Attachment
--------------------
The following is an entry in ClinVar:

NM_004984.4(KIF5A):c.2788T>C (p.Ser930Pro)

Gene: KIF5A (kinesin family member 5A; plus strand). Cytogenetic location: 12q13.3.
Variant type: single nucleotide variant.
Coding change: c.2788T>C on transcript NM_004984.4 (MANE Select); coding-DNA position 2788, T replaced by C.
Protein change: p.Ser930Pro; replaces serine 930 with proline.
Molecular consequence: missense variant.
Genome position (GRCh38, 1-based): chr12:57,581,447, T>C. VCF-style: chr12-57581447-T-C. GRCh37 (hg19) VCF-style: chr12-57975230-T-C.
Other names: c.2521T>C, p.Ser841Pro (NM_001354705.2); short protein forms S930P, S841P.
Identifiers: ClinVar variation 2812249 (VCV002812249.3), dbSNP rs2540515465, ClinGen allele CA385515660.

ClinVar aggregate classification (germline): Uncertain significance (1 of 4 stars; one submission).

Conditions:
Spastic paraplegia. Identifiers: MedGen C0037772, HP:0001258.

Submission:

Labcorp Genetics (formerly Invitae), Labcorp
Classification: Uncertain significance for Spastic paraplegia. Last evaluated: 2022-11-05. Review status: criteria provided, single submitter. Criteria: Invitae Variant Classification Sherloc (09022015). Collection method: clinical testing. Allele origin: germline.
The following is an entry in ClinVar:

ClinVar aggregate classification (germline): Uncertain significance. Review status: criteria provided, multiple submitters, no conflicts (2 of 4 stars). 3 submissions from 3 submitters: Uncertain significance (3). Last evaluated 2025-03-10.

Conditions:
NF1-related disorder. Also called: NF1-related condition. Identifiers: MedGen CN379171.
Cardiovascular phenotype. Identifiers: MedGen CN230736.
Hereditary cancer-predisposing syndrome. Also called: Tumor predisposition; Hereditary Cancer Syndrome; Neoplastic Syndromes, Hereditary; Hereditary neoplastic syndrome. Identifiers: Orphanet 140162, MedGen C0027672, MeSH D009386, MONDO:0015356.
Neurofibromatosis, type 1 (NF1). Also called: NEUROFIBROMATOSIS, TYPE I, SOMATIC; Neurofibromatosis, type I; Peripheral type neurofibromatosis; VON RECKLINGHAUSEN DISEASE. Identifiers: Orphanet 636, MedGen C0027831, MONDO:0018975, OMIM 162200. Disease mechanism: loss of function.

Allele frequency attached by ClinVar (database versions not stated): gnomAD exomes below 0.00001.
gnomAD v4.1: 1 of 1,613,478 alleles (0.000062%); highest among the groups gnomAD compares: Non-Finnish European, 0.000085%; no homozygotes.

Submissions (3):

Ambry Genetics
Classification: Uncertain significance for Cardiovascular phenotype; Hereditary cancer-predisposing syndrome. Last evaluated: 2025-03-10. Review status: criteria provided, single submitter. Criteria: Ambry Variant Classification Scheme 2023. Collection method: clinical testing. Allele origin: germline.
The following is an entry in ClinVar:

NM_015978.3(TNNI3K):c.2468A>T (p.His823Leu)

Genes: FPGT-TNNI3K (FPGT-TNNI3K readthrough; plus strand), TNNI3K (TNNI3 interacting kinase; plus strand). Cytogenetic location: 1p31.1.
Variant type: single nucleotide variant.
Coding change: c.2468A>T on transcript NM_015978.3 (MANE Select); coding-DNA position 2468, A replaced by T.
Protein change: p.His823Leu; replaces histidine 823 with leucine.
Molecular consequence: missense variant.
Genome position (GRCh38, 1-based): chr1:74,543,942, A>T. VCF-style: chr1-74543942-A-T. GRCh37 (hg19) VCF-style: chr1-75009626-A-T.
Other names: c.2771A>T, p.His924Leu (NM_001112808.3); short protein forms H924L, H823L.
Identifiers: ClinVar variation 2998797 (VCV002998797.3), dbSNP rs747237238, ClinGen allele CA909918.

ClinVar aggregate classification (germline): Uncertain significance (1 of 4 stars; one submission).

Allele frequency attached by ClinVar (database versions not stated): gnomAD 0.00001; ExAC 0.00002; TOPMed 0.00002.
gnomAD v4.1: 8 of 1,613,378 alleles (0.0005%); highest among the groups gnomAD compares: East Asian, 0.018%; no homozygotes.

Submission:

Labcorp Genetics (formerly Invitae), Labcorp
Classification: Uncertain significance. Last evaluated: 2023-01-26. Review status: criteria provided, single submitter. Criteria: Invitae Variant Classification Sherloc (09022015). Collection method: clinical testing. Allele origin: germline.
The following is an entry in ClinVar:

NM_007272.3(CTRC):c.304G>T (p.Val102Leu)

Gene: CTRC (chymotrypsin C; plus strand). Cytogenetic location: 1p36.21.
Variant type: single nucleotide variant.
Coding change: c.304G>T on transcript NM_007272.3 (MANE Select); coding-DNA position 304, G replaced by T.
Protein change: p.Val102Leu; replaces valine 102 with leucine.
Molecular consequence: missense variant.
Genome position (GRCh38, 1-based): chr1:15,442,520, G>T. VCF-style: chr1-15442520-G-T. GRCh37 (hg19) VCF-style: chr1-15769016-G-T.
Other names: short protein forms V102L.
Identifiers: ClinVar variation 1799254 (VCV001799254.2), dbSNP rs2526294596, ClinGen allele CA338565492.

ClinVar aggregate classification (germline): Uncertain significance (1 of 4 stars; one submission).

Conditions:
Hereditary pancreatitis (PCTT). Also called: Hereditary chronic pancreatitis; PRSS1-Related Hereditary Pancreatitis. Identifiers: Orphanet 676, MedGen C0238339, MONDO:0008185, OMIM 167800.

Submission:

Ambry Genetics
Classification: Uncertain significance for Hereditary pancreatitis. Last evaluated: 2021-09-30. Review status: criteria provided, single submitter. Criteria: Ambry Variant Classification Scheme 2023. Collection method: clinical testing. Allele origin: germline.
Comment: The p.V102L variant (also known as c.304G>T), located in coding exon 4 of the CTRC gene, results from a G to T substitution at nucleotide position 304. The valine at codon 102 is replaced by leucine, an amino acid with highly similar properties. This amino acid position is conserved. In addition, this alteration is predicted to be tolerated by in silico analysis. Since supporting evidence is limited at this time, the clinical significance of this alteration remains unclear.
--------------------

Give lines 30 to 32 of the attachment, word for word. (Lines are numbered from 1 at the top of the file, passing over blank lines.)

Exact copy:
NM_015978.3(TNNI3K):c.2468A>T (p.His823Leu)

Genes: FPGT-TNNI3K (FPGT-TNNI3K readthrough; plus strand), TNNI3K (TNNI3 interacting kinase; plus strand). Cytogenetic location: 1p31.1.
Variant type: single nucleotide variant.